The stone is thought to date from the 10th century.
Archaeologists in Sweden recently uncovered a giant Viking runestone dating from the 10th century in Ystad, about 40 miles east of Malmö. The area is known for the large number of runestones from around this time, including the Skårby stones, Tullstorp Runestones, and the Sjörupstenen. The stone in question had been documented in the 1700s, but had been missing since that time. The carved stone is part of a larger formation known as the Hunnestad Monument and represents a significant archaeological find.
The Hunnestad Monument is made from 8 stones in total and is believed to have been constructed by 2 brothers at the Hunnestad Village just outside modern day Ystad. At some point in the 18th century several of the stones went missing. This was at the same time that many modernization efforts were underway on the property when it was owned by Eric Ruuth of Marsvinsholm, which apparently included removing some of the stones.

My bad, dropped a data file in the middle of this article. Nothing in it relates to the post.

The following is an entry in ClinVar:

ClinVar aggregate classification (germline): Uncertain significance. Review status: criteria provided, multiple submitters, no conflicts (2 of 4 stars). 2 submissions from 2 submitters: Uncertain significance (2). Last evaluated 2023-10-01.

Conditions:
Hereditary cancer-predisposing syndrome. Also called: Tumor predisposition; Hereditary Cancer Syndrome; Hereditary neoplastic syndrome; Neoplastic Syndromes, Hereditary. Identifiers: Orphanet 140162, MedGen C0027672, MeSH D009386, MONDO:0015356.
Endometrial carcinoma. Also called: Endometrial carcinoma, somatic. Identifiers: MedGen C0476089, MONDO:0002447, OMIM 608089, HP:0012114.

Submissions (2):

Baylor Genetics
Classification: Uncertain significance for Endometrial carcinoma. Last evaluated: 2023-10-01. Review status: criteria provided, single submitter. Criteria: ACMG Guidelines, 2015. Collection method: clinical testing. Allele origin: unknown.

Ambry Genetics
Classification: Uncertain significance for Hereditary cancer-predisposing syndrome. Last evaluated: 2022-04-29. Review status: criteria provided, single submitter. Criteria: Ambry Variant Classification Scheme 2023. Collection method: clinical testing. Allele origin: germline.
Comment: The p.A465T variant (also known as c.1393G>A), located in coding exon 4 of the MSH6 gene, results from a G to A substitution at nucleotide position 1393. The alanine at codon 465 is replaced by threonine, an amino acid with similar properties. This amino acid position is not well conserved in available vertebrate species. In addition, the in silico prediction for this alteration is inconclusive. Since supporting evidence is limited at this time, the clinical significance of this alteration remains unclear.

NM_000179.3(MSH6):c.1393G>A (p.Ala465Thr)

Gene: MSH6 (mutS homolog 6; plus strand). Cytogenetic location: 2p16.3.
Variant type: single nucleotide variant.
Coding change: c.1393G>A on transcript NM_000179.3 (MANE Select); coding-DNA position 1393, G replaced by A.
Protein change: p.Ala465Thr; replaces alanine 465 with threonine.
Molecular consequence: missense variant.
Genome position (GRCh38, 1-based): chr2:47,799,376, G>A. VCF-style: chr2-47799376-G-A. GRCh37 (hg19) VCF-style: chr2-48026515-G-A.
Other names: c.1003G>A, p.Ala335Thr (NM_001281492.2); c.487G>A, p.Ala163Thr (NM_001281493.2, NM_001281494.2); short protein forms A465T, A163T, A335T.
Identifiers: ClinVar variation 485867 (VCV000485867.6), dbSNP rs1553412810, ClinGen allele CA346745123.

Before they went missing, the stones were recorded in drawings. Some of these stones were later found on the property in the 19th century, but not all of them were recovered.
Some of the large stones are carved with runes and some of them are also inscribed with other symbols and images of figures. The stone in question is number 6 in the formation and features a stylized image of a wolf or canine creature. Some have speculated that this could be a depiction of the mythological creature, Fenrir, who is a wolf-like being born to the trickster god, Loki, and is a common runestone image.
The stone was discovered in December of 2020 near a sewer line. Research about the previous uses of the site indicated that there was once a bridge there and that the stone may have once been used as a foundation stone to support it. Remnants of 18th century life, such as pottery shards, were also found near the stone.
The excavations were carried out by the Swedish State Historical Museums and will hopefully shed some light on the meaning behind the Hunnestad Monument as a whole. So far 4 of the 8 stones have been accounted for in the modern era, and three of the stones were not originally recorded as being carved.
Previous to this find the stone was presumed to be destroyed, so this offers hope that more fascinating historical runestones like this will be unearthed in the future.